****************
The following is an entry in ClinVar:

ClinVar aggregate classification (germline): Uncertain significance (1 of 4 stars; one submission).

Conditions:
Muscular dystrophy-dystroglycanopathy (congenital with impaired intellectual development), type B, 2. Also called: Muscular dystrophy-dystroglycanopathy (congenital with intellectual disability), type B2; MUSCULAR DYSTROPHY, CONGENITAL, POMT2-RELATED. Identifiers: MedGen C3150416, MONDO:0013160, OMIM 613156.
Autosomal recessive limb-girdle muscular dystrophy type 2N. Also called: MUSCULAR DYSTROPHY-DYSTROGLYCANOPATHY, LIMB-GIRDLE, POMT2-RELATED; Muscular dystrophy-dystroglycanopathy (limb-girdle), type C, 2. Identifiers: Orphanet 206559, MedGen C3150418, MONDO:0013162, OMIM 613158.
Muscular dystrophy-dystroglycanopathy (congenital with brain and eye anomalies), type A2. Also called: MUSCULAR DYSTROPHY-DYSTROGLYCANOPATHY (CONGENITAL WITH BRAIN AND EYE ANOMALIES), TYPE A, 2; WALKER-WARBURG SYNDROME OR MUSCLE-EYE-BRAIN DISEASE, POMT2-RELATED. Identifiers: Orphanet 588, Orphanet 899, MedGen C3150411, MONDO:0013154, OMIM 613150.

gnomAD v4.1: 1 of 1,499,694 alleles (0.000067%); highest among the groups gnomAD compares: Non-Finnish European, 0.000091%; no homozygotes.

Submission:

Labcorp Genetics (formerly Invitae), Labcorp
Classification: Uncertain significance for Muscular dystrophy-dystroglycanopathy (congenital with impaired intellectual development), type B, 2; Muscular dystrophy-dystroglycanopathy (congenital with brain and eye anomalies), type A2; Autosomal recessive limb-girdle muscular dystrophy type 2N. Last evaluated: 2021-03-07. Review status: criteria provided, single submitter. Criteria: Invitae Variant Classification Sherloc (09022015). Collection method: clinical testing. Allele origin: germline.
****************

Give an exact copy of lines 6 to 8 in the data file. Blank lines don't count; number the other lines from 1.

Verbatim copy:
Muscular dystrophy-dystroglycanopathy (congenital with brain and eye anomalies), type A2. Also called: MUSCULAR DYSTROPHY-DYSTROGLYCANOPATHY (CONGENITAL WITH BRAIN AND EYE ANOMALIES), TYPE A, 2; WALKER-WARBURG SYNDROME OR MUSCLE-EYE-BRAIN DISEASE, POMT2-RELATED. Identifiers: Orphanet 588, Orphanet 899, MedGen C3150411, MONDO:0013154, OMIM 613150.

gnomAD v4.1: 1 of 1,499,694 alleles (0.000067%); highest among the groups gnomAD compares: Non-Finnish European, 0.000091%; no homozygotes.

Submission: